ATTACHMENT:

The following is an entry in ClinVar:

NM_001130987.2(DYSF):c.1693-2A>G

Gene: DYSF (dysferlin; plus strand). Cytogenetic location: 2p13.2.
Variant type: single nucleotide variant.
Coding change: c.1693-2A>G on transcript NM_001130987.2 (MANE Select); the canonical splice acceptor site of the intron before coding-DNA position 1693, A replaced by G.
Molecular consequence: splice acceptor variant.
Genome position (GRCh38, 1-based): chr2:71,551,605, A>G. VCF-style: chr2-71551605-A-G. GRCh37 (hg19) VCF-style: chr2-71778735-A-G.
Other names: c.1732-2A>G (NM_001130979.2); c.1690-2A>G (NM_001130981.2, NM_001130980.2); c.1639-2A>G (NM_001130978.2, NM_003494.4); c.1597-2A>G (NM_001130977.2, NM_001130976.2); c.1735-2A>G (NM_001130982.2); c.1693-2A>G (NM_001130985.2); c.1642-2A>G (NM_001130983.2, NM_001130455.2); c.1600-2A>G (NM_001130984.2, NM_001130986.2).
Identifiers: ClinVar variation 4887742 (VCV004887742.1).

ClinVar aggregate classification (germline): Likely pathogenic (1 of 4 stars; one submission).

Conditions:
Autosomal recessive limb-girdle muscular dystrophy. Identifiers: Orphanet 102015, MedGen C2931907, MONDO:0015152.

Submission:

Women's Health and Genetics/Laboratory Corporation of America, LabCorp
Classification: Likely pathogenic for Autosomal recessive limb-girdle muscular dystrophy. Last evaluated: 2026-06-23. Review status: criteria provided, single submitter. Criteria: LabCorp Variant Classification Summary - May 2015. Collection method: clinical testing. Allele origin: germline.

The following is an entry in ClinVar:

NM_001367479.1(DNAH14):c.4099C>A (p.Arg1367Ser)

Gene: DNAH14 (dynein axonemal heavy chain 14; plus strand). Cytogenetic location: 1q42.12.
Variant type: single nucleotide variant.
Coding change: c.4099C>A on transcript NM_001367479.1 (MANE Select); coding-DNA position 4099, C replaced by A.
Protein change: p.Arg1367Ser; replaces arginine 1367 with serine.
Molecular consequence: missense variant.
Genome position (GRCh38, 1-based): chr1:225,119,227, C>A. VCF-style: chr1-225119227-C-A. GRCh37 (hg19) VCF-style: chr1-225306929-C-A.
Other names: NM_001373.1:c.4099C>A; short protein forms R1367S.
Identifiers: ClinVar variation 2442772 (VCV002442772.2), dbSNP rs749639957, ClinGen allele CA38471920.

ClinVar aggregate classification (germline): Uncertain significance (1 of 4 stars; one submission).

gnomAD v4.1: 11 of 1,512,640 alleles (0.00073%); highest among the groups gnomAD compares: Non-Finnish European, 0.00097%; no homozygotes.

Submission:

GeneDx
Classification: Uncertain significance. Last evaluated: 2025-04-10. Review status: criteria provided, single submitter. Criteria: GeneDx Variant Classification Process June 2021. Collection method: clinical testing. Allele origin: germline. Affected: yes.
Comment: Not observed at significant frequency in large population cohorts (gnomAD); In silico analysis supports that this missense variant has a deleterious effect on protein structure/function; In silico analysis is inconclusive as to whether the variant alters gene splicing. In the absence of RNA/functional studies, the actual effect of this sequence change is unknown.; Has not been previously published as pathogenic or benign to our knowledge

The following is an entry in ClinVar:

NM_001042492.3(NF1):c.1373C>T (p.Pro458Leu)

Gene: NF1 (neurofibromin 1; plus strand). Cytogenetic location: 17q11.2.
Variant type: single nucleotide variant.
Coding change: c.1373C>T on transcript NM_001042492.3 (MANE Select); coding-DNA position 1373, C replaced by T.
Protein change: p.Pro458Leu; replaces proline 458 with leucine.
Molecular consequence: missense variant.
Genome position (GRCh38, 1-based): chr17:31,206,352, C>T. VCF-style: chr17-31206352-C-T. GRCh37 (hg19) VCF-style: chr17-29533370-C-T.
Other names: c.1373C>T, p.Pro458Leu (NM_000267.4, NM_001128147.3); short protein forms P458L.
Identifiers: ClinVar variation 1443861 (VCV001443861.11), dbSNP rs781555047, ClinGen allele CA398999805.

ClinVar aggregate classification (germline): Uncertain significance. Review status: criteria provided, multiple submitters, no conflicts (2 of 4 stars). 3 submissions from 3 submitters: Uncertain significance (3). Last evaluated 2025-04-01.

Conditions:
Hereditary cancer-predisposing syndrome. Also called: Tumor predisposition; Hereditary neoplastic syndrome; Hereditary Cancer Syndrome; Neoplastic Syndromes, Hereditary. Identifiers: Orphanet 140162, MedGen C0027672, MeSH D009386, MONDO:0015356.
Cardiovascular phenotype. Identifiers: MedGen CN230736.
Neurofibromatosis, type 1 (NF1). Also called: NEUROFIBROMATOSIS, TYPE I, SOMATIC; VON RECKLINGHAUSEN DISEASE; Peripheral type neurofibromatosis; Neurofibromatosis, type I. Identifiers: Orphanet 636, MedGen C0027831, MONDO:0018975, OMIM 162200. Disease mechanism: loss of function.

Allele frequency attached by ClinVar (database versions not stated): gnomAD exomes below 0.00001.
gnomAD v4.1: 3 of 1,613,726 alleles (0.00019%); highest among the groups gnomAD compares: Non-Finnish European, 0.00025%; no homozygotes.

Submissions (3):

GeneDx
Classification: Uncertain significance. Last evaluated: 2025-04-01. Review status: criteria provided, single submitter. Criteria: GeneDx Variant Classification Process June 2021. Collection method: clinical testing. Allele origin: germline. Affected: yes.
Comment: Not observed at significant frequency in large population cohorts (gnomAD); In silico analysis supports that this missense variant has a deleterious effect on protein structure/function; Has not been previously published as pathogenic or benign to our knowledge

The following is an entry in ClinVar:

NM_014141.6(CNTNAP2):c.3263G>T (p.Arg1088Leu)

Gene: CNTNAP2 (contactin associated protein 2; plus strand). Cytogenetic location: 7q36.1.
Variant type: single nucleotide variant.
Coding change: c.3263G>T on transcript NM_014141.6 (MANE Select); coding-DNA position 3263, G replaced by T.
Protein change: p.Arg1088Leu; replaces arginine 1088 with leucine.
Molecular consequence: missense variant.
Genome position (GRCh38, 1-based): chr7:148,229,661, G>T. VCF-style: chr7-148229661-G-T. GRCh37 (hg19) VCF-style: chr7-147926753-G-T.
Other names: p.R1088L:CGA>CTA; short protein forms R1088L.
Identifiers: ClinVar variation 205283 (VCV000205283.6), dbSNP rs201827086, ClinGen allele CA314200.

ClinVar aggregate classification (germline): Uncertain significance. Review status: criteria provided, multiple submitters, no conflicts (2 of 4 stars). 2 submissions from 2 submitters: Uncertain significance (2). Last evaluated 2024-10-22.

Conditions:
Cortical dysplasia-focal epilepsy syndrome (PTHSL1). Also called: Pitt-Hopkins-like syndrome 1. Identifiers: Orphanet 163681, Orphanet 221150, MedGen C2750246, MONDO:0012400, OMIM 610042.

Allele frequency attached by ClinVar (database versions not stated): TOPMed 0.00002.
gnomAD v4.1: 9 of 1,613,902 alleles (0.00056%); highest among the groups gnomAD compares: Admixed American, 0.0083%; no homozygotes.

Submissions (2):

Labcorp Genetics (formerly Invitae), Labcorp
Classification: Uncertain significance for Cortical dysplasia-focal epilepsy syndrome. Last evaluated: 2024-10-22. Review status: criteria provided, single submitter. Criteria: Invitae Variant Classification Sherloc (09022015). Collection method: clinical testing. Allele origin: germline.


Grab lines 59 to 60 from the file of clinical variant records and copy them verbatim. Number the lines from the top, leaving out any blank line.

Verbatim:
Molecular consequence: missense variant.
Genome position (GRCh38, 1-based): chr7:148,229,661, G>T. VCF-style: chr7-148229661-G-T. GRCh37 (hg19) VCF-style: chr7-147926753-G-T.